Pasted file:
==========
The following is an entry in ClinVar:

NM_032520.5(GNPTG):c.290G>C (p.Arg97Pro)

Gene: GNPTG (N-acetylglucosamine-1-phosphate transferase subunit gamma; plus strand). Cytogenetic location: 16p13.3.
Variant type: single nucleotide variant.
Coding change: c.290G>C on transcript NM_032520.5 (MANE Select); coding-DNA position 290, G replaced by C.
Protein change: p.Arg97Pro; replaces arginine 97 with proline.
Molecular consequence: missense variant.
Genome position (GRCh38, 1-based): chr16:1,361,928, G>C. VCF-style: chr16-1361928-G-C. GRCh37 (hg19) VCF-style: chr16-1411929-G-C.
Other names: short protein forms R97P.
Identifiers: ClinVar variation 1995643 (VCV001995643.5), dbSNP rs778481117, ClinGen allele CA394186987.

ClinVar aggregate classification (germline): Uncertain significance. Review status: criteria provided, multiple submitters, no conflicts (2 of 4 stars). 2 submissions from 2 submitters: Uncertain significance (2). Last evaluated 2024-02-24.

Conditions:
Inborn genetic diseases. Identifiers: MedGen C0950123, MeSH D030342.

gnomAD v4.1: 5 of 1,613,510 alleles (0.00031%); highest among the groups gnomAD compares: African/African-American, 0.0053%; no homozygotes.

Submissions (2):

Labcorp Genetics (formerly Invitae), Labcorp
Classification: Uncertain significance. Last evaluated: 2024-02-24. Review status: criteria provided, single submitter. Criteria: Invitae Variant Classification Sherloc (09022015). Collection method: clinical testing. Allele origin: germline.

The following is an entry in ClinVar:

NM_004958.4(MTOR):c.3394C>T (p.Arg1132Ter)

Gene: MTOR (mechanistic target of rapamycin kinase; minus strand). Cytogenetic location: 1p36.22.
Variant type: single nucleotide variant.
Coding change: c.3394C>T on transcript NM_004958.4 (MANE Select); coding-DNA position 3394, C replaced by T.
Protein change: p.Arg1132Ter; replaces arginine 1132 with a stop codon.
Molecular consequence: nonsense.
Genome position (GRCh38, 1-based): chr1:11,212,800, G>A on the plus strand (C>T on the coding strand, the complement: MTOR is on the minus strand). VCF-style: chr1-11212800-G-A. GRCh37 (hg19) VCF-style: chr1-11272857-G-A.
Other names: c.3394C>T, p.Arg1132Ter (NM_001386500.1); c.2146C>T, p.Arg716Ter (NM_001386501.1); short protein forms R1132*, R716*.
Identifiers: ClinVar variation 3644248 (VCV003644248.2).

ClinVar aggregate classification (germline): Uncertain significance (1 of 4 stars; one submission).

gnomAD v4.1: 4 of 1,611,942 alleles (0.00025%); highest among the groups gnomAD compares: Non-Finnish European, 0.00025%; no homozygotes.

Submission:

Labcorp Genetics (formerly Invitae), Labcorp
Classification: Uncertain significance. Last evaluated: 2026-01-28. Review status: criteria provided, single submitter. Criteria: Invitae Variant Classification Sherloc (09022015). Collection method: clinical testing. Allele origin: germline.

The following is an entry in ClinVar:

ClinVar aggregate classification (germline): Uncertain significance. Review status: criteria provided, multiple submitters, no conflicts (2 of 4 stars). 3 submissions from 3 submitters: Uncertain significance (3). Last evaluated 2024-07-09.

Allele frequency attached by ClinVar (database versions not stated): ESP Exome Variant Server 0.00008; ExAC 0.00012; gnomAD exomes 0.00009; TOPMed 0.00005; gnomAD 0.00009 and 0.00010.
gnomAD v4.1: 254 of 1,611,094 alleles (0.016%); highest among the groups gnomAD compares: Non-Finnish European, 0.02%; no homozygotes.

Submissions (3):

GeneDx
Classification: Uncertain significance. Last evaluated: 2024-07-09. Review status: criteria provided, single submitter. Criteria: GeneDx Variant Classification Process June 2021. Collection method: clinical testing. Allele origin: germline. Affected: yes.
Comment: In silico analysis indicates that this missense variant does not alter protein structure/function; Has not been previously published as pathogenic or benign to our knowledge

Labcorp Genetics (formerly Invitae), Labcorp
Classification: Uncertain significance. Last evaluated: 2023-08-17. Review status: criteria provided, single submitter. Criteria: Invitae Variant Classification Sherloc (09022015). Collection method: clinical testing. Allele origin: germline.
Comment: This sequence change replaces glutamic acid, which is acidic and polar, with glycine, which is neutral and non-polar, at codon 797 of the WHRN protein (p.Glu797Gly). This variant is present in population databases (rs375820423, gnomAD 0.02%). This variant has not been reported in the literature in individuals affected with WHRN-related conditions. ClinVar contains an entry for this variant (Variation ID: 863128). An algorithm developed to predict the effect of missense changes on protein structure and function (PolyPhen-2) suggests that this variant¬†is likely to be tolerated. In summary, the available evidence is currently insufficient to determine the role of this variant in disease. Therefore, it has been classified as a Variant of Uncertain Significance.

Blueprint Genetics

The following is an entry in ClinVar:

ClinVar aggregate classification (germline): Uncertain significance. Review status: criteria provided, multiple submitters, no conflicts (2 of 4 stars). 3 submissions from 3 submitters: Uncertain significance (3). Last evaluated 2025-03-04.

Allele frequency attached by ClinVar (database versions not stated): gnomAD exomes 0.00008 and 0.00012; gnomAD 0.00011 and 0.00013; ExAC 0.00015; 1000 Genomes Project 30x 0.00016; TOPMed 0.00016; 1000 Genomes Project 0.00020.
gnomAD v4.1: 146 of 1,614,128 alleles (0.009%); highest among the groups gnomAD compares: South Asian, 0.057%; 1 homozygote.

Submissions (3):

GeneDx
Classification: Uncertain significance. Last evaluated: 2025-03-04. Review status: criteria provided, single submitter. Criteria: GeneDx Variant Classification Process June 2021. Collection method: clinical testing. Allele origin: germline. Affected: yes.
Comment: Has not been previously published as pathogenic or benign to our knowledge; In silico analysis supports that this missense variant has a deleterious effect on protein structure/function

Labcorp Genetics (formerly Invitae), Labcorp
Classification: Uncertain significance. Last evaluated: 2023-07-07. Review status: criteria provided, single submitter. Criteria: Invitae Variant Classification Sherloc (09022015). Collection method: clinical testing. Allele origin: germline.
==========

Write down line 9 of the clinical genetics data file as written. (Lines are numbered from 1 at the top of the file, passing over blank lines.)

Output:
Other names: short protein forms R97P.